Why we should consider bringing NGO’s down a few pegs

What comes to mind when the average person thinks of NGO’s? Let’s assume that the average person knows little to nothing about NGO’s, what they think when they hear the word NGO will likely be a poor country’s struggle to survive. However, under the apparent good intentions and saviour-like attitude that surrounds NGO’s there may exist a, seemingly unintended, seedy underbelly. 

NGO’s, many argue, hold every characteristic to be classified as a corporation. As such, they have their own motives of financial gain as well as robed concerns. Nonetheless, they manage to squirm their way out of public inspection purely because they profess themselves to be representatives of the people. For NGO’s to be taken seriously and to assure as close to absolute as possible, legality they need to document their spending, budgets and especially profits adequately. It seems as though, NGO’s use their charity as a fig leaf to deny us any lengthy verification of how their funds are implemented to help said civil society. This is not to say that many NGO’s intentions are not pure. However, I am not convinced that they necessarily need to be held at such high esteem. Furthermore, I am definitely against the idea, that they have so carefully preserved, that they should be exempt from thorough vetting.

fullsizeoutput_c67I emphasise the importance of thoroughly vetting NGO’s  as the increase in wealth funnelled through NGO’s is continuously said to be bringing about fraud and corruption. In fact, I argue that NGO’s should welcome closer scrutiny. However, the majority of NGO’s find this to be a sore topic, and most are wary of speaking about it. Last year, an article in The Guardian declared that the British government tip-toes around the topic of corruption in NGO’s because it makes donating money to charities seem futile and senseless. This came after the 2014 announcement that 67% of the British public believed it is pointless giving money to charities who’s names are associated with corruption.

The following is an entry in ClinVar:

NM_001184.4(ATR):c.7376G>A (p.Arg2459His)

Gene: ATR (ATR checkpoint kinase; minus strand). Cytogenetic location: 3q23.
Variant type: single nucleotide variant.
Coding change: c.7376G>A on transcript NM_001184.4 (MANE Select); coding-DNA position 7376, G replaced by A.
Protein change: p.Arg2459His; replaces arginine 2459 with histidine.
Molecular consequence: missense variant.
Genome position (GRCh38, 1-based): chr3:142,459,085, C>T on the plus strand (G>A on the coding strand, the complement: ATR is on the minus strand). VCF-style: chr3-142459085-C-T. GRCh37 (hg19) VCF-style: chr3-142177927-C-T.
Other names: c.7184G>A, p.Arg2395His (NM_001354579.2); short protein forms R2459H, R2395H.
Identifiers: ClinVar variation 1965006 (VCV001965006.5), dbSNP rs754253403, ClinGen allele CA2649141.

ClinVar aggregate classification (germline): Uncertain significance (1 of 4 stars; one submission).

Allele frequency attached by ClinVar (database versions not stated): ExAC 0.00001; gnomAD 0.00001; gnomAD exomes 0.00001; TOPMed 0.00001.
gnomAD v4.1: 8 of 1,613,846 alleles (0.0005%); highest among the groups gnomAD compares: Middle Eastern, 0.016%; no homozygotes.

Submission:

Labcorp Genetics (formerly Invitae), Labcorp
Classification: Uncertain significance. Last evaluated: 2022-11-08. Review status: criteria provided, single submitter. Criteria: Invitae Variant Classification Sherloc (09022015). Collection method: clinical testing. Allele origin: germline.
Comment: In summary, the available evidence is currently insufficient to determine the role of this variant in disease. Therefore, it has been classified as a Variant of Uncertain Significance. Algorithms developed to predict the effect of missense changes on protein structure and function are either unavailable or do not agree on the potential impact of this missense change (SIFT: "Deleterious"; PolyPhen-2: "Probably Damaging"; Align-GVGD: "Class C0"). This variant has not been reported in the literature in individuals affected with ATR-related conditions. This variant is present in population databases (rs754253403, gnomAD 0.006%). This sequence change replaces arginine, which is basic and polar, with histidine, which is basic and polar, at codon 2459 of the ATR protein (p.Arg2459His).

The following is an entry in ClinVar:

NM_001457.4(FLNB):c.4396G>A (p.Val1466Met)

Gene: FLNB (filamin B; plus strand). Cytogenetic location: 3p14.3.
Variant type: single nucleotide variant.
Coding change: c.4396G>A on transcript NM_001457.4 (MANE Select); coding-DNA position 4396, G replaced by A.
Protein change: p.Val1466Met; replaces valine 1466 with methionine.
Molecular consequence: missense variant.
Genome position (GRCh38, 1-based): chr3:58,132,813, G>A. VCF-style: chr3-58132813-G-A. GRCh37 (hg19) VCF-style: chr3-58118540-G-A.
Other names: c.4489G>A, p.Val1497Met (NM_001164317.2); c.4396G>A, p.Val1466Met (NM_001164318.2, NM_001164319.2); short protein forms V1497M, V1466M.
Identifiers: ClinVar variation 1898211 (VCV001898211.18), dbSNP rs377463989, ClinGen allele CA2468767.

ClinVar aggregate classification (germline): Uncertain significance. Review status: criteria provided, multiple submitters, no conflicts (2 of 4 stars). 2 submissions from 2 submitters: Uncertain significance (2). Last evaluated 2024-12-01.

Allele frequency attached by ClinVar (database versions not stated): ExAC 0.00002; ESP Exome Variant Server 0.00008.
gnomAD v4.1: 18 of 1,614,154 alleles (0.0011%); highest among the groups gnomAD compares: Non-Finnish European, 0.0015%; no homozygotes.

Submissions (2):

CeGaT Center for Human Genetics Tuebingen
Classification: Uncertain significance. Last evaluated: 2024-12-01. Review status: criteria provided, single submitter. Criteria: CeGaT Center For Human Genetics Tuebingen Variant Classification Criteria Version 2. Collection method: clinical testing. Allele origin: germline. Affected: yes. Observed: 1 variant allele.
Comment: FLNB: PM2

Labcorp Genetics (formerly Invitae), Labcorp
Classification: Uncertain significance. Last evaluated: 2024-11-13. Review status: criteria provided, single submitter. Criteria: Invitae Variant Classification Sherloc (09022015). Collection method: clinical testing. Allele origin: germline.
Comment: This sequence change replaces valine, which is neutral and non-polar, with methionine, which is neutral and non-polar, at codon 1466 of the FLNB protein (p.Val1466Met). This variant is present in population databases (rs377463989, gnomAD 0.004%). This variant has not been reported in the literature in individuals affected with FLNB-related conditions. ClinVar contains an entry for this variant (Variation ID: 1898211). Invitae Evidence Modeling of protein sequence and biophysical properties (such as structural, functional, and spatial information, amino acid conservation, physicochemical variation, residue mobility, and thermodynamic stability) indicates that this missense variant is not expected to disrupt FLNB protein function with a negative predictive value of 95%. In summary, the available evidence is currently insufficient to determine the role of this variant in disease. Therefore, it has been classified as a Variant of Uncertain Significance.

People also need to consider that often NGO’s are controlled, by their benefactors as opposed to the impoverished. The majority of the capital NGO’s use to put in motion their charitable enterprises are awarded to them by wealthy sponsors. These sponsors include anything from affluent companies like Apple to individuals like Mark Zuckerberg. This is where the problems come in, before a large corporation or wealthy individual has donated money, NGO’s must accommodate the opinions and requirements that said benefactor has. Usually, this involves some kind of guarantee to the benefactor that their donation will be worthwhile. This in turn may mean that NGO’s are put in a position where they are obliged to put the needs of the donor ahead of that of the people.